The second question comes in, and I find myself holding my breath, even though I know it won’t be personal. It’s asking for a short summary of the movie. And the one after that asks what films or shows we’ve seen lately and loved. Two more softball questions, and we’ll be done.
I type Marco’s answers, add the hashtag, and try to keep my heart rate as even and slow as possible. It isn’t the official Twitter questions that bother me—those are all standard—it’s the others I notice, the ones I know see right through me.
Why would you do a movie with that piece of shit womanizer? #AskButlers
I want to have Ian’s babies and don’t even care that he could be my grandpa. #AskButlers
Wait, I thought they hated each other? #AskButlers
If Tate hates him so much, she can get the fuck out of the way. #AskButlers
This is such an act. They look like strangers. #AskButlers
IAN BUTLER I WANT TO HAVE YOUR BABIES! #AskButlers
The feed scrolls continuously on the enormous screen above our heads, and I can see the press reacting to every single one of them—pointing at some, laughing and nodding at others. Dad remains oblivious, seeing only what he wants to see and happily typing out his perfect, off-the-cuff answers. He’s used to living inside the heat of the sun, the pressure of the public opinion. Fourteen years later, I’m still figuring out how to navigate the good and let go of the bad.
When the chat finishes, Marco is up front, apologizing immediately, and explaining that we need to get rolling. But Dad stalls us, managing to give me a tiny look that communicates, This is your job, give them what they want. What they want is us embracing, his lips pressed to my cheek, and—just before Marco hauls me out of there—Dad picking me up around the waist in a hug, swinging me around as I laugh in delight.
Finally, we push through the doors and into the suffocating September heat. It’s so warm the concrete weaves in front of us.
“Okay, let’s hustle,” Marco mutters, and waves as our car pulls around the front of the building. We’re leaving straight from here to go to the farm in Northern California where we’ll start shooting in two days. I can tell Marco doesn’t want the press to catch on that we’re not sharing a car up there with Dad.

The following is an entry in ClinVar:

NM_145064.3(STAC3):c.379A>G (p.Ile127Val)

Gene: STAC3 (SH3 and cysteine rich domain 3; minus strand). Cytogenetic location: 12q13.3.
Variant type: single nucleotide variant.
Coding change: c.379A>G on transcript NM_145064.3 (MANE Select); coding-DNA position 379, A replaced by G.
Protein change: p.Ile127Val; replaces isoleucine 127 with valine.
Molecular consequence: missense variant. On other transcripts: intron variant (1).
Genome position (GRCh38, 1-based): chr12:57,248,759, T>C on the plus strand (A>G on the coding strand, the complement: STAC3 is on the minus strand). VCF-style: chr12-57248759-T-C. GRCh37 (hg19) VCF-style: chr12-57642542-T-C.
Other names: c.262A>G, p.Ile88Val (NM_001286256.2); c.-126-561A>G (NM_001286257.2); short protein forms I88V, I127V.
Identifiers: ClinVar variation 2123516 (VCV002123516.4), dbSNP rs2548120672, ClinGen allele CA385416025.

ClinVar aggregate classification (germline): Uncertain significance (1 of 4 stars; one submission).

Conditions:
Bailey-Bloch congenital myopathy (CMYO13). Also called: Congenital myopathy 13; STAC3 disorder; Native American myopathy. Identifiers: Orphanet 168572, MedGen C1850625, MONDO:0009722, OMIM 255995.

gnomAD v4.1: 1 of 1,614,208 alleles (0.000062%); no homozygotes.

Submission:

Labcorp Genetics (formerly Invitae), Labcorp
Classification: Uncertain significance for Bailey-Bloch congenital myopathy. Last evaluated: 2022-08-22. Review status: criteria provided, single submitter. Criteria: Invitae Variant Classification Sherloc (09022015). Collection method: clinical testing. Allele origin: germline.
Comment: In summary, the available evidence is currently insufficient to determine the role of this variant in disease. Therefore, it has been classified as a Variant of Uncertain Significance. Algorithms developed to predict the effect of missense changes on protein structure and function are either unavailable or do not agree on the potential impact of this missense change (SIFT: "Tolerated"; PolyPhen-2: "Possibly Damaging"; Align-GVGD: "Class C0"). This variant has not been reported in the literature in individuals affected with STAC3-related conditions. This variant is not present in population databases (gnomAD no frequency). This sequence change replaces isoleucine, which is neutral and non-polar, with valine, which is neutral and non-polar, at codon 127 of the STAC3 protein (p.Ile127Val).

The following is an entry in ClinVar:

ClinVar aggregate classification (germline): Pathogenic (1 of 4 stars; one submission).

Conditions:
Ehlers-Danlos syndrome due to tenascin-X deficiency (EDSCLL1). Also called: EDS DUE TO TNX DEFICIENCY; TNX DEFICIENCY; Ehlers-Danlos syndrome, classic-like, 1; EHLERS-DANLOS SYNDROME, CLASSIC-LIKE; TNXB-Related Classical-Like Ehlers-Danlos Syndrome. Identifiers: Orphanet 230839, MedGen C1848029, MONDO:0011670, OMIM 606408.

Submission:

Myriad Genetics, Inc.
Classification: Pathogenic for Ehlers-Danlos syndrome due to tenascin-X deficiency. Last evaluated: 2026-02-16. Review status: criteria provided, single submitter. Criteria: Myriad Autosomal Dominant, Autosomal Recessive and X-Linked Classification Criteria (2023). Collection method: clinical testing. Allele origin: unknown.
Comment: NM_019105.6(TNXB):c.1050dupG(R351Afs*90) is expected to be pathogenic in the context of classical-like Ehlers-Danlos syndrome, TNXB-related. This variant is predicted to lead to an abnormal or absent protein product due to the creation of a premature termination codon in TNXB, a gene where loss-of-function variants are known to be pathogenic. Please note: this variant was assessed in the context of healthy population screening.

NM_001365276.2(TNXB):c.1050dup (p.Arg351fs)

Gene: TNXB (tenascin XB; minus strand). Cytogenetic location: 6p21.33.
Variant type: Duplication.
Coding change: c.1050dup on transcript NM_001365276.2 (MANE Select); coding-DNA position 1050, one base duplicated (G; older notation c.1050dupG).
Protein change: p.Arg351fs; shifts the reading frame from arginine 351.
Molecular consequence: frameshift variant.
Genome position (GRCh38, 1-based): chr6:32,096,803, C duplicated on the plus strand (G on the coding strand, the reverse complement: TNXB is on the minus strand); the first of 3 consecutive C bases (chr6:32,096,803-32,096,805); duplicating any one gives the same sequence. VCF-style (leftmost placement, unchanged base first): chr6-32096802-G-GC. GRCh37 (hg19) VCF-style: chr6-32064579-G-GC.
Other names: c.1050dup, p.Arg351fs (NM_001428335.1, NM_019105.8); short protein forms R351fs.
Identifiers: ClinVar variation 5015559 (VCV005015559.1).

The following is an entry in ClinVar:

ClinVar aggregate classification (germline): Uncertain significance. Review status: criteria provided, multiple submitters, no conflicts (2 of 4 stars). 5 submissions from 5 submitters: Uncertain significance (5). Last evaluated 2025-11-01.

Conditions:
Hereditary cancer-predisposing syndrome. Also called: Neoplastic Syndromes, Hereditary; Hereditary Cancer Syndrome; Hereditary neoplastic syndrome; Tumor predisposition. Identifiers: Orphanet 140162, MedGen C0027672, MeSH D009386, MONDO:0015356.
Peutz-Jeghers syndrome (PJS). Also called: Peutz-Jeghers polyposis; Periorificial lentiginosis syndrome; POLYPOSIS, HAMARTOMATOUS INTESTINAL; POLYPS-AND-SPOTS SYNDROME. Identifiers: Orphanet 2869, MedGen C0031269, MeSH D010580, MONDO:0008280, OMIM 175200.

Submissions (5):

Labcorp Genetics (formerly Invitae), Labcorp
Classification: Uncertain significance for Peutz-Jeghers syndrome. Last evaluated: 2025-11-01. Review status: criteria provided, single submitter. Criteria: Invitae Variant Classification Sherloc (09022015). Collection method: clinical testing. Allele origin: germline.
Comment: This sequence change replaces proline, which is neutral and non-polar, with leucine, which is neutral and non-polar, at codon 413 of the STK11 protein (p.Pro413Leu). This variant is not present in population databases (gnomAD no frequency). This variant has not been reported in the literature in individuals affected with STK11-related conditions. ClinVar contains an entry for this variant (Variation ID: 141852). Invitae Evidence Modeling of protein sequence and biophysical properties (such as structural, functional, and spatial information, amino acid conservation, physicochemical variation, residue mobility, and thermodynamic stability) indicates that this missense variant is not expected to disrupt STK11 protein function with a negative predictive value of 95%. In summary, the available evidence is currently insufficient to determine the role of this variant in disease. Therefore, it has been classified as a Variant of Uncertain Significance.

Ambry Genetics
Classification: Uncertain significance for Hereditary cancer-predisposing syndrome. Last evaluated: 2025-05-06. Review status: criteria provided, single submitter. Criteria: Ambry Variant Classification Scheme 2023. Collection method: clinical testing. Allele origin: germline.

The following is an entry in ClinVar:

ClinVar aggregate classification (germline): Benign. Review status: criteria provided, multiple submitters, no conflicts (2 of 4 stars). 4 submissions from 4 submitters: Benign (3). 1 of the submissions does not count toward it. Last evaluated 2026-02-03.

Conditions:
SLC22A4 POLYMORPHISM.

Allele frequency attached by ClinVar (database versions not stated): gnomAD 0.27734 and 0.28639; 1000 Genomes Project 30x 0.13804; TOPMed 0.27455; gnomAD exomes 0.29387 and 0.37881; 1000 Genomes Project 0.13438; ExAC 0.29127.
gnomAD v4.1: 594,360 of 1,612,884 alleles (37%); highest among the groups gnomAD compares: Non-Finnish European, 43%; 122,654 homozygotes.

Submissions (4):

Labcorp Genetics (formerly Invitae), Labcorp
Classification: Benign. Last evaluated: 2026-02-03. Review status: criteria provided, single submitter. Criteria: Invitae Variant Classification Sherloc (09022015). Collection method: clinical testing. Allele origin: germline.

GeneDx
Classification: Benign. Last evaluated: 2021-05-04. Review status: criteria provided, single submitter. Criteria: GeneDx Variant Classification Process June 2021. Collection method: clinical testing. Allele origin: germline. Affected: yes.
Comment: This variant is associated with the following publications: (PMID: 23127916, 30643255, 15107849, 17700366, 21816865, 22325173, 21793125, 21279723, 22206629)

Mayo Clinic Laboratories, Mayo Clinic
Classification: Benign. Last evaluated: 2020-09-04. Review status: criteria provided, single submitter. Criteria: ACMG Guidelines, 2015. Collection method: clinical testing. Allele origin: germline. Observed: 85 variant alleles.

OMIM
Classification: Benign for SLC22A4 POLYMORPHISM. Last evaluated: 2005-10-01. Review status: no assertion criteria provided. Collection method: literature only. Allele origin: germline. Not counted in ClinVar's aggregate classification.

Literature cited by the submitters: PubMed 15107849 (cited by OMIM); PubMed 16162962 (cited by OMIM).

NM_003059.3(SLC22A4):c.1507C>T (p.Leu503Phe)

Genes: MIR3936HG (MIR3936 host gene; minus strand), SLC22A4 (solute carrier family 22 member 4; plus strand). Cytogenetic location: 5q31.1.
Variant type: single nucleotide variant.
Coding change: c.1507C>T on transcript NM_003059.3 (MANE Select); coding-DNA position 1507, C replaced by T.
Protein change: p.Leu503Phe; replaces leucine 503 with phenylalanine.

But Dad stops us just as I reach for the car door. “Cupcake,” he calls out, and his smile is captured by a photographer only a few feet away. But then his voice goes soft enough that only I can hear it. “Everything okay, kiddo?”
“Yeah,” I say, and motion for Marco to climb in ahead of me. “Just excited and anxious, I think.”
“Okay, good. I wanted to check in.” He smiles warmly at me, but there’s an edge there I can’t miss. “You weren’t your usual perky self in there.”
My stomach tilts. “I wasn’t?”
“A little off, I guess?” He presses a hand to my face, eyes wide and so full of concern that even I could believe it’s real. “Be sure to rest up next time we have to do some press together. We always want to finish strong.”
The rebuke lands like a small shove, and I nod quickly. “Absolutely.”
“Just remember,” he says, and his hand slides up from my cheek so he can tug on my earlobe, “people want to see us having fun together.”
With a little wink, he strides off to the other car at the curb, where Althea waits by the open door.
A few photographers linger nearby, snapping pictures of Dad’s departure. I struggle to look nonchalant and tack on a breezy smile as I climb into the car.
As soon as I sit down, Marco doesn’t even blink. “You were not off.”
“I don’t know, maybe I was.”
“No.” He turns to face me as the car surges forward and we pull away from the curb. “If you were off, I would tell you to get your shit together. I’m not telling you that, because I don’t need to.” He lifts a hand, holding up one finger. “Pay attention, Tate, because what I’m about to tell you is something you’re going to have to repeat to yourself a thousand times in the next month and a half. Are you listening?”
I smile at his ready-to-battle tone. “Yes.”
“Your dad is insecure,” Marco says. “He’s not the name he used to be.”
This pings a strangely tender, protective bone in my chest. “I know.”
“You are on your way to becoming a huge star,” he continues, “up-and-coming. You are the lead of this film. He is in a supporting role.”
“But he’s still Ian butler, and he’s going to make sure you know your place.”
I swallow, hating that he’s right. It’s another point of contrast between my two parents: Mom lifts me up. Dad lifts me up so that he has a higher perch to stand on.
“Some people rise to the top on their own merit, and some people get there by stepping on heads.” Marco reads my mind. He takes both of my hands in his. “Do not let him step on you.”
I take a deep breath and let it out slowly. “Okay. I won’t.”
It’s a three-hour drive to the set, and both Marco and I pass out for the first hour of the drive. But when I wake up, he’s thumbing through a stack of photos.
“These are the Vogue covers. We have approval in the contract.”